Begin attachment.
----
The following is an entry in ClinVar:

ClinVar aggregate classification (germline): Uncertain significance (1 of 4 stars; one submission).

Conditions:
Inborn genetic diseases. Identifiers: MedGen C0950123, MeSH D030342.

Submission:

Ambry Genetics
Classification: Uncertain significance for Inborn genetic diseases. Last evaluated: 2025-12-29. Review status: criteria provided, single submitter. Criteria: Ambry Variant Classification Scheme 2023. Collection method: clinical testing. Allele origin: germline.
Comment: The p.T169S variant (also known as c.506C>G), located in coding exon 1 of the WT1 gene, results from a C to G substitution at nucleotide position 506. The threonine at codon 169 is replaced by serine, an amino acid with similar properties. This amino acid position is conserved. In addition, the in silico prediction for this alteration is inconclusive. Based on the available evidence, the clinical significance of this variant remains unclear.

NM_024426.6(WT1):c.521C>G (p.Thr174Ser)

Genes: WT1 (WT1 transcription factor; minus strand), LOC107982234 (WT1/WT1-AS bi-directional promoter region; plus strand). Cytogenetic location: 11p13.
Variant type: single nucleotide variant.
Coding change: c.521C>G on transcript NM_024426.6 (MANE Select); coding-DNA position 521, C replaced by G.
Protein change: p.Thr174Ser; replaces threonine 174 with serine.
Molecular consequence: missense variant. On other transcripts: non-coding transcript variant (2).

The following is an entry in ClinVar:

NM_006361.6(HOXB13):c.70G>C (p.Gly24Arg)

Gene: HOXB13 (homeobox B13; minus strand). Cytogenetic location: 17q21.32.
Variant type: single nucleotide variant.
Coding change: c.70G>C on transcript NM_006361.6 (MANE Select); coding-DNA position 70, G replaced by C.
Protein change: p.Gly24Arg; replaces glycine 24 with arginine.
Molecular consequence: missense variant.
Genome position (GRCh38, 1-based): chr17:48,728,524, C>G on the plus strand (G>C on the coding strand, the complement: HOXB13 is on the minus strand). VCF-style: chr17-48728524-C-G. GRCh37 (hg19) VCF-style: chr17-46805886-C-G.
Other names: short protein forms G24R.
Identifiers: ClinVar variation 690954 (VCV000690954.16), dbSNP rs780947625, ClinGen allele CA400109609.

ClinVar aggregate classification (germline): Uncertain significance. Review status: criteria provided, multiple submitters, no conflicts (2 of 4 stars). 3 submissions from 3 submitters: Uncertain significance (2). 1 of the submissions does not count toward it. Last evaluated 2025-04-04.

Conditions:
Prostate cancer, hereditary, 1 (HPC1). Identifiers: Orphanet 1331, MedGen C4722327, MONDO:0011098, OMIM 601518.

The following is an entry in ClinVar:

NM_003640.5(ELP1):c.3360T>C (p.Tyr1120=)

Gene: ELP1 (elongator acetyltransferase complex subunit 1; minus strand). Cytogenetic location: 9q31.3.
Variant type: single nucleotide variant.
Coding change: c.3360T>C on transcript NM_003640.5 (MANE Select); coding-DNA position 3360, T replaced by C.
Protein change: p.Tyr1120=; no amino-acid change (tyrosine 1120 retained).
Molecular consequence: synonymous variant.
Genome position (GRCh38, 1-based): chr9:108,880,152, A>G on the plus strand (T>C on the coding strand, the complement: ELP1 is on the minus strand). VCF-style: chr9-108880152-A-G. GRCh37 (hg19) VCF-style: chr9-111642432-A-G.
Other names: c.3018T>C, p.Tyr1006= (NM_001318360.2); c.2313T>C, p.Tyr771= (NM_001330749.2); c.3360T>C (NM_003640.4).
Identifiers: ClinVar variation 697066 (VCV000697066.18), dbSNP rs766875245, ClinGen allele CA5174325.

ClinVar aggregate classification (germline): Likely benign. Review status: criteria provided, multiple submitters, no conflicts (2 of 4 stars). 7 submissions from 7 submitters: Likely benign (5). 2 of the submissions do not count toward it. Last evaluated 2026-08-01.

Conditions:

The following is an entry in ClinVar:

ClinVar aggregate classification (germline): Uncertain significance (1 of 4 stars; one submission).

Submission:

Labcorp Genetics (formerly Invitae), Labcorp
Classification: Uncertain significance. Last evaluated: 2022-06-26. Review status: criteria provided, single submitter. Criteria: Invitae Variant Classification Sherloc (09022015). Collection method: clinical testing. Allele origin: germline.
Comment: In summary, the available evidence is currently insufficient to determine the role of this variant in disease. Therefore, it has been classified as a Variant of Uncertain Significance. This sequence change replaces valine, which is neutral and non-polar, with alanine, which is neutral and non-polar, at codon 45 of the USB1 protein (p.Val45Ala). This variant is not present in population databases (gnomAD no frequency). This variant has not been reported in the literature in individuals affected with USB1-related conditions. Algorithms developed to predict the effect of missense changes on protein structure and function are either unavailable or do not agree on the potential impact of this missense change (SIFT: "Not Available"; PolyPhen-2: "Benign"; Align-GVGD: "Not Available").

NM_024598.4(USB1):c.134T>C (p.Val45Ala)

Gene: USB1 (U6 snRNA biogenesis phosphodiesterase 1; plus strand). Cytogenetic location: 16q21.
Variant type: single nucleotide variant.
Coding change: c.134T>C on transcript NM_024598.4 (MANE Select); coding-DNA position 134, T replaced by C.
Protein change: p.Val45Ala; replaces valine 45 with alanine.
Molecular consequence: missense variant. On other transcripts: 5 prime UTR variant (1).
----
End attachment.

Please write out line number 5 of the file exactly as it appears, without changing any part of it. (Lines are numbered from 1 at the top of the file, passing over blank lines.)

Submission: